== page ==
Republican National Committee Chair Michael Steele's tough couple of weeks just
got tougher. RNC Chief of Staff Ken McKay has resigned in the wake of
the RNC bondage strip-club scandal.
What does this latest turn mean for Steele and for the RNC?
- Steele Ousts McKay HotLine's Reid Wilson reports, "McKay fired the staffer who made the expense. Still, RNC chair Michael Steele, who has faced a week of criticism for the incident, felt more had to be done."
- Bloodbath at RNC Politico's Jonathan Martin sees "an indication that a full-scale bloodletting is under way at the troubled committee." McKay's "apparent firing has roiled the close-knit world of GOP operatives and Monday night longtime Republican strategist and Steele adviser Curt Anderson said his consulting firm would no longer be working with the RNC."
- Distancing Steele from Scandals The Washington Post's Chris Cillizza says it's about protecting Steele. "RNC officials worked to distance Chairman Michael Steele from the controversy -- insisting that not only was he not in attendance but that he had no knowledge of the reimbursement -- and promised changes in the way that people were reimbursed by the committee. McKay's resignation appears to be the leading edge of those moves, and an attempt by Steele and the broader RNC to show donors worried about the stability of the committee that changes ares being made."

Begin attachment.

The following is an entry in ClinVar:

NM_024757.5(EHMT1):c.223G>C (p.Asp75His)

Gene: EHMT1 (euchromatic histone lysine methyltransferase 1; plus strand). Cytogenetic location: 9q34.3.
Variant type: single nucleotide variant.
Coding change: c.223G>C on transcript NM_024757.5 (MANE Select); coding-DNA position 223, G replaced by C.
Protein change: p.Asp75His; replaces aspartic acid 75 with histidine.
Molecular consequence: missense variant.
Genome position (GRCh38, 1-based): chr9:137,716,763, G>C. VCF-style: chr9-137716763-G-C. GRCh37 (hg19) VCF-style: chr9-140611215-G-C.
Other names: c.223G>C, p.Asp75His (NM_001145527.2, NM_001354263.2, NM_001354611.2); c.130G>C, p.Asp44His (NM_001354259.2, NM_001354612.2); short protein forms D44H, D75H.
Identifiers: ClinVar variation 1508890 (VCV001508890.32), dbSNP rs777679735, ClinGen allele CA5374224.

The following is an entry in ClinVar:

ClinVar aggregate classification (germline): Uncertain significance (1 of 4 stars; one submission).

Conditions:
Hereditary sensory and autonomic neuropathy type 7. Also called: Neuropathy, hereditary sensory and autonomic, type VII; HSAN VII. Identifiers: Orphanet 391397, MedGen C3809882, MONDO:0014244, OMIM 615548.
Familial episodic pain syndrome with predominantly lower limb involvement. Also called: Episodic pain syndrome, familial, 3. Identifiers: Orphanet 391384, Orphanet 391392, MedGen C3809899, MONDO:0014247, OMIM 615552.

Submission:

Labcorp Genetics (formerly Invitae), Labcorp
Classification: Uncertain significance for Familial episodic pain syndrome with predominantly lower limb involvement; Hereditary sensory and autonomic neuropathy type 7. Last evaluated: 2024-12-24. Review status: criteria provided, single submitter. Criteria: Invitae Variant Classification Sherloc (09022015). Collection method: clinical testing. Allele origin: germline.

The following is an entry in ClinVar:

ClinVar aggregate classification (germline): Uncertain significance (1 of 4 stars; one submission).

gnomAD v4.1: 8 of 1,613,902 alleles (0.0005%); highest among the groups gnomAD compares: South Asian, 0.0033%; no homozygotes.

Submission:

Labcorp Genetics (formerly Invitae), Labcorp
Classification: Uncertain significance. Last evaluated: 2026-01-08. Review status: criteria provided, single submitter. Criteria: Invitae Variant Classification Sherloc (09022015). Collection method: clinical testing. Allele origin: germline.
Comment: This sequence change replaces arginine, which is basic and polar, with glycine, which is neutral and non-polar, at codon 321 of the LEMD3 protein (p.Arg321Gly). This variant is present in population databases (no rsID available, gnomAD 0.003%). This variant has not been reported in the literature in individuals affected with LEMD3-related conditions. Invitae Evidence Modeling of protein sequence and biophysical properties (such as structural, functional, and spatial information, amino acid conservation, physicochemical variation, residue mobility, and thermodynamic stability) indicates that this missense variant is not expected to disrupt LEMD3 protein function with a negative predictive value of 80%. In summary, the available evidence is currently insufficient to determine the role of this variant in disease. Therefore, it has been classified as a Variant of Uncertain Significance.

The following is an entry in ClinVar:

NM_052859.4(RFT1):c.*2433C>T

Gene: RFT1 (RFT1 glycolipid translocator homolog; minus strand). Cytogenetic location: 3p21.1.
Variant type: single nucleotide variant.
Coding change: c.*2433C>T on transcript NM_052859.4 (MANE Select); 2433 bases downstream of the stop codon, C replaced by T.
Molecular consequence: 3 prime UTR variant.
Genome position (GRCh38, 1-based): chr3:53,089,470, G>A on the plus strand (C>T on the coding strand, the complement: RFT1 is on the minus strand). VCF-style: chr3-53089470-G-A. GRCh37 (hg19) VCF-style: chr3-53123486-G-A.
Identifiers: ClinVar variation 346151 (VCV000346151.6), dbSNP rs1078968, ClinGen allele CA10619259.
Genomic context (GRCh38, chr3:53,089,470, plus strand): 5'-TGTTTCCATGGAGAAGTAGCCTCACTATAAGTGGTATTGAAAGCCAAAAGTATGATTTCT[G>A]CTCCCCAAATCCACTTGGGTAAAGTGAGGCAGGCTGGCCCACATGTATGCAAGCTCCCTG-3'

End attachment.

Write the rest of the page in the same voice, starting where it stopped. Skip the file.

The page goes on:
- RNC Competitor on the Rise Politico's Ben Smith notes that "Ed Gillespie's new operation, American Crossroads, says it aims to raise $50 million, setting it up as a direct competitor to the embattled Republican National Committee." This new "shadow RNC" may actually "take some pressure off Steele in a certain way, offering donors an outlet other than simply agitating for his unlikely ouster." Still, it's fund-raising threatens to reduce the RNC's role.
- Steele's Real 'Constituency' Conservative blogger Ed Morrissey suggests, "The only constituency Steele has to satisfy is the RNC’s big donors, like Fox. If they’re retreating, Steele may be in big trouble."
- Why He Hasn't Been Fired Gawker's Glen Runciter scoffs, "How does the RNC chair still have a job? Michael Steele is terrible at his job, unless his job is to be incoherent and awkward." Ultimately, Runciter concludes that replacing Steele would just be too complicated and difficult to be worth ousting him--yet.